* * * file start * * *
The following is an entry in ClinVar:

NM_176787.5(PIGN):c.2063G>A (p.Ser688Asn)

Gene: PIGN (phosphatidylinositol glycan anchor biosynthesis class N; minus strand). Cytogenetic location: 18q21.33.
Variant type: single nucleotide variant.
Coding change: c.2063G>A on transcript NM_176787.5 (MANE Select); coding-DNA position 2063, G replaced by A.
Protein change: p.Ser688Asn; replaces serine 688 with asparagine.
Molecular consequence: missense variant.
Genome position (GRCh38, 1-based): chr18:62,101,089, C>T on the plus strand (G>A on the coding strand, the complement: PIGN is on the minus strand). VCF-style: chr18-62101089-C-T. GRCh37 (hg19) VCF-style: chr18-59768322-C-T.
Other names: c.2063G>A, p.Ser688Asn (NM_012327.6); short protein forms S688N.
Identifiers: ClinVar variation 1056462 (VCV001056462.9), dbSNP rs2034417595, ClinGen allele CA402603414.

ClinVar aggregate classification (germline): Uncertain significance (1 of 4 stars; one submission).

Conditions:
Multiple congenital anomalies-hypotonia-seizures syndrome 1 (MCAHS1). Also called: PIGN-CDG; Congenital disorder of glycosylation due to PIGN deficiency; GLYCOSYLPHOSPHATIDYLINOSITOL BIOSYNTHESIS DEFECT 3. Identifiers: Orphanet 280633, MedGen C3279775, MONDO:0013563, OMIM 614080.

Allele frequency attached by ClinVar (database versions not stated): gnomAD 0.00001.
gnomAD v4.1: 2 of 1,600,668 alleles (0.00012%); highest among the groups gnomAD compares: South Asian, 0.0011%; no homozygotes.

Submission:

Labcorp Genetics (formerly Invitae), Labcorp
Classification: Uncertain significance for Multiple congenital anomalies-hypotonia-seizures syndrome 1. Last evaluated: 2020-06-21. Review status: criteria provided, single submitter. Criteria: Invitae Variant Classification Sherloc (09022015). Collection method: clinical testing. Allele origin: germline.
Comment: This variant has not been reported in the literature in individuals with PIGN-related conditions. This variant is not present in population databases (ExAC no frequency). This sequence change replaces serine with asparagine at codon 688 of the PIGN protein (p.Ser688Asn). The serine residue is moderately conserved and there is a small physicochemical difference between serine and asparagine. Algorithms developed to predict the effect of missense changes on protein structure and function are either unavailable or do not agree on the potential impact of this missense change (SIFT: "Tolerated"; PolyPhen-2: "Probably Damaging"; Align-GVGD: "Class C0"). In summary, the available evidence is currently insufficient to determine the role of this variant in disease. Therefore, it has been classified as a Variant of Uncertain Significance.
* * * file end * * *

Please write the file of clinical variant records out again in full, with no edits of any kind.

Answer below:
The following is an entry in ClinVar:

NM_176787.5(PIGN):c.2063G>A (p.Ser688Asn)

Gene: PIGN (phosphatidylinositol glycan anchor biosynthesis class N; minus strand). Cytogenetic location: 18q21.33.
Variant type: single nucleotide variant.
Coding change: c.2063G>A on transcript NM_176787.5 (MANE Select); coding-DNA position 2063, G replaced by A.
Protein change: p.Ser688Asn; replaces serine 688 with asparagine.
Molecular consequence: missense variant.
Genome position (GRCh38, 1-based): chr18:62,101,089, C>T on the plus strand (G>A on the coding strand, the complement: PIGN is on the minus strand). VCF-style: chr18-62101089-C-T. GRCh37 (hg19) VCF-style: chr18-59768322-C-T.
Other names: c.2063G>A, p.Ser688Asn (NM_012327.6); short protein forms S688N.
Identifiers: ClinVar variation 1056462 (VCV001056462.9), dbSNP rs2034417595, ClinGen allele CA402603414.

ClinVar aggregate classification (germline): Uncertain significance (1 of 4 stars; one submission).

Conditions:
Multiple congenital anomalies-hypotonia-seizures syndrome 1 (MCAHS1). Also called: PIGN-CDG; Congenital disorder of glycosylation due to PIGN deficiency; GLYCOSYLPHOSPHATIDYLINOSITOL BIOSYNTHESIS DEFECT 3. Identifiers: Orphanet 280633, MedGen C3279775, MONDO:0013563, OMIM 614080.

Allele frequency attached by ClinVar (database versions not stated): gnomAD 0.00001.
gnomAD v4.1: 2 of 1,600,668 alleles (0.00012%); highest among the groups gnomAD compares: South Asian, 0.0011%; no homozygotes.

Submission:

Labcorp Genetics (formerly Invitae), Labcorp
Classification: Uncertain significance for Multiple congenital anomalies-hypotonia-seizures syndrome 1. Last evaluated: 2020-06-21. Review status: criteria provided, single submitter. Criteria: Invitae Variant Classification Sherloc (09022015). Collection method: clinical testing. Allele origin: germline.
Comment: This variant has not been reported in the literature in individuals with PIGN-related conditions. This variant is not present in population databases (ExAC no frequency). This sequence change replaces serine with asparagine at codon 688 of the PIGN protein (p.Ser688Asn). The serine residue is moderately conserved and there is a small physicochemical difference between serine and asparagine. Algorithms developed to predict the effect of missense changes on protein structure and function are either unavailable or do not agree on the potential impact of this missense change (SIFT: "Tolerated"; PolyPhen-2: "Probably Damaging"; Align-GVGD: "Class C0"). In summary, the available evidence is currently insufficient to determine the role of this variant in disease. Therefore, it has been classified as a Variant of Uncertain Significance.